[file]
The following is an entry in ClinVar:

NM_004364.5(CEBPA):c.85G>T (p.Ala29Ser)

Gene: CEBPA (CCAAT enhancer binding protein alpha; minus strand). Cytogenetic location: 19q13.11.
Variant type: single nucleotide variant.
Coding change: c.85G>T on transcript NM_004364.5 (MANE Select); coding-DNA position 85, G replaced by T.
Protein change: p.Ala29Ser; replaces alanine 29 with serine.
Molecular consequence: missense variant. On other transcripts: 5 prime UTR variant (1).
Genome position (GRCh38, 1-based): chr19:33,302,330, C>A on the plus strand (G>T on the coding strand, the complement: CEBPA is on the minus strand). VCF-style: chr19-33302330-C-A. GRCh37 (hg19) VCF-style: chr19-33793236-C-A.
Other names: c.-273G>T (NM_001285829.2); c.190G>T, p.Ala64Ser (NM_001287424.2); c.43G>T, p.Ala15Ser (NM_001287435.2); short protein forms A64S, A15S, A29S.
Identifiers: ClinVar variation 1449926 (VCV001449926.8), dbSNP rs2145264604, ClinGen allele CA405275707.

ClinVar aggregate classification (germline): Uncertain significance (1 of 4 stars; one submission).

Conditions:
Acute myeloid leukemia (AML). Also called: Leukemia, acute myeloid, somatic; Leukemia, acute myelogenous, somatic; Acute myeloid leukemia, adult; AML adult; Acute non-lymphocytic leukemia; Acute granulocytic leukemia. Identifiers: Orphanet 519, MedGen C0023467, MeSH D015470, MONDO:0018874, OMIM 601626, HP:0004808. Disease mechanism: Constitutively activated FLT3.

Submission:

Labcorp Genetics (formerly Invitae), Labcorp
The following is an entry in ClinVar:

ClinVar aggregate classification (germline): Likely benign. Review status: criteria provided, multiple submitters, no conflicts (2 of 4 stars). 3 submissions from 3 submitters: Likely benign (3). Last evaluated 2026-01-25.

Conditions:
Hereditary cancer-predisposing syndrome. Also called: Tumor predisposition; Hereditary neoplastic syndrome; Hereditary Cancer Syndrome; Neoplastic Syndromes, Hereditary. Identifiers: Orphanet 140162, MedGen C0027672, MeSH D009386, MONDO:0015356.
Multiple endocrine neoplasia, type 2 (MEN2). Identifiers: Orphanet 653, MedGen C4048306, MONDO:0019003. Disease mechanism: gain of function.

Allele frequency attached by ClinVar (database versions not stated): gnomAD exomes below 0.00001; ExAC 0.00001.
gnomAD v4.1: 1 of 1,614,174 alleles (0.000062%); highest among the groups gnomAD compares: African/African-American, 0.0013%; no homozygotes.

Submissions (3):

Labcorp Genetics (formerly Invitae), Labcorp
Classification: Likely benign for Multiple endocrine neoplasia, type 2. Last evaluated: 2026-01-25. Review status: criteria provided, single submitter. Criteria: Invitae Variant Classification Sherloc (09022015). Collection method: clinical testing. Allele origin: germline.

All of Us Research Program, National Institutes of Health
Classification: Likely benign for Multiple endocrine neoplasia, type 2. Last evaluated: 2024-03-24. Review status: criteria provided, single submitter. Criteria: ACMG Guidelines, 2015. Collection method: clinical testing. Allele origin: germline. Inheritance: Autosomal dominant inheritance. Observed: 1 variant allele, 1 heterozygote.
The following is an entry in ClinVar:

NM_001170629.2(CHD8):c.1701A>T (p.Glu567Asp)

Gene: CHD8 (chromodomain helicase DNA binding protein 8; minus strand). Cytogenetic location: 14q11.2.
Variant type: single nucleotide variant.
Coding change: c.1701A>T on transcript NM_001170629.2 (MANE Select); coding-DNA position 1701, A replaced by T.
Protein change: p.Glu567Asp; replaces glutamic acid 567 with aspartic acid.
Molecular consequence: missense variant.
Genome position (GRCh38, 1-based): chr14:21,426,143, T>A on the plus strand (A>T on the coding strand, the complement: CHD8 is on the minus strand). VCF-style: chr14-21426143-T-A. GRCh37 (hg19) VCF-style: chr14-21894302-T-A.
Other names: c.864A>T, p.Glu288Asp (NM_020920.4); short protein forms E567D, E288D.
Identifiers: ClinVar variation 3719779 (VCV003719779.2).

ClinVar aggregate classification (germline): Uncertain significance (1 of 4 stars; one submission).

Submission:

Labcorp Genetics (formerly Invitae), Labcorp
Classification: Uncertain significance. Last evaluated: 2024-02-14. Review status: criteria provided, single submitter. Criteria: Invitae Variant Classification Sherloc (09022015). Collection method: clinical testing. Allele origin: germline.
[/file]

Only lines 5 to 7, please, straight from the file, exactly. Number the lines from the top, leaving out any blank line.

Coding change: c.85G>T on transcript NM_004364.5 (MANE Select); coding-DNA position 85, G replaced by T.
Protein change: p.Ala29Ser; replaces alanine 29 with serine.
Molecular consequence: missense variant. On other transcripts: 5 prime UTR variant (1).